Tried, Tested and Taken to Task

If we’re honest with ourselves, the term ‘Buy less, buy better’ is as snappy as it is potentially vapid. Sure, the ‘buy better’ goes down nice and easy. After all, there’s a romanticism to the idea of investing in well-made, hard-wearing and authentic goods that acquire a little character over time, picking up a few stories along the way. 

‘Buy less’, on the other hand, is a tougher pill to swallow. The gears of the fashion industry are oiled, greased, slathered by our constant and collective drive for newness. Fast fashion – the logical extreme of this on-to-the-next-one philosophy – thrives on the ridiculous notion that last year’s jacket is somehow worthless this year. Not only does fast fashion instil a glaring disrespect for the value of – and passion for – solid craftsmanship, it also makes us lazy. Torn jeans are binned and replaced before their time, worn out shoes are put out to pasture without a second thought. In more severe cases, clothes are discarded for the simple fact that they’ve served their one-night-only purpose, or because they’re no longer that month’s definition of cool.

Slow fashion positions itself as the solution to this disposable mindset. As a rule, slow fashion brands’ selections are minimal, their designs enduring and their production lines strictly small batch. The trade off, of course, is that these brands often have a price tag that matches the loftiness of their ideals. 

Over the last few years, I’ve subscribed to the principles of slow fashion. I’ve bought jackets built on the promise that they will outlive me, denim that’s said to be able to stand up straighter than I do for longer than I can, and boots built to walk me further than I’d ever need (or want) to walk in a lifetime. I’ve done this with a smug sense of self-assurance. Not because these garments are more expensive than the off-the-rail average, but because they come with the promise of being built on longer-lasting philosophies and sounder ethical foundations.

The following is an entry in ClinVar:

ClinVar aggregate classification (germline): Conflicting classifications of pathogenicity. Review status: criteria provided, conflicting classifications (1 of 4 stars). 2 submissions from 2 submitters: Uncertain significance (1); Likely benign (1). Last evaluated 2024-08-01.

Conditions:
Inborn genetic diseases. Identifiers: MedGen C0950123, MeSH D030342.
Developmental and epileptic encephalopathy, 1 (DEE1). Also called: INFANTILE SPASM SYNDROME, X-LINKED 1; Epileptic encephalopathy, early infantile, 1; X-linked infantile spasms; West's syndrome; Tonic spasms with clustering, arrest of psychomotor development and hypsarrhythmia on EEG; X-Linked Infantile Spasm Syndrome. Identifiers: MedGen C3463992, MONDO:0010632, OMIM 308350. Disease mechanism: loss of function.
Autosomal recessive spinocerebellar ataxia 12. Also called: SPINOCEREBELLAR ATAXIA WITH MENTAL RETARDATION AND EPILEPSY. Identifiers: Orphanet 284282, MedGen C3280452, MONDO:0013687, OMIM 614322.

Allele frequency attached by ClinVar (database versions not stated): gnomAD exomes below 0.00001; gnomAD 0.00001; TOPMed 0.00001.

But here’s the kicker: As happy as I am to buy better, I still struggle to buy less. Without really taking the foundations of slow fashion to task, you could argue that all I’ve really done is buy into a more expensive marketing campaign.

That’s why, over the next few months, I’ll be focussing on the ‘buy less’ aspect of the slow fashion philosophy. The premise is simple: No new purchases for the coming season. Instead, jackets will be rewaxed, jeans will be hemmed and mended as needed, and boots resoled and reworn. Likewise, leathers will be treated, socks darned and suits tailored. Anything that falls out of regular rotation will be sold off, swapped, donated or otherwise bartered with. 

In short, this column will be an to attempt to make clothing personal again. Following conversations with cobblers, craftsmen, menders and merchants, it will revel in the smaller details and share the stories behind the stitches. It will become an exercise in functional minimalism and, hopefully, a testament to the perseverance of slow style over fast fashion. More than anything, though, it will celebrate well-made goods, their makers, and the people who maintain them. WH

Words by Will HALBERT
Image Credits by Llya Lix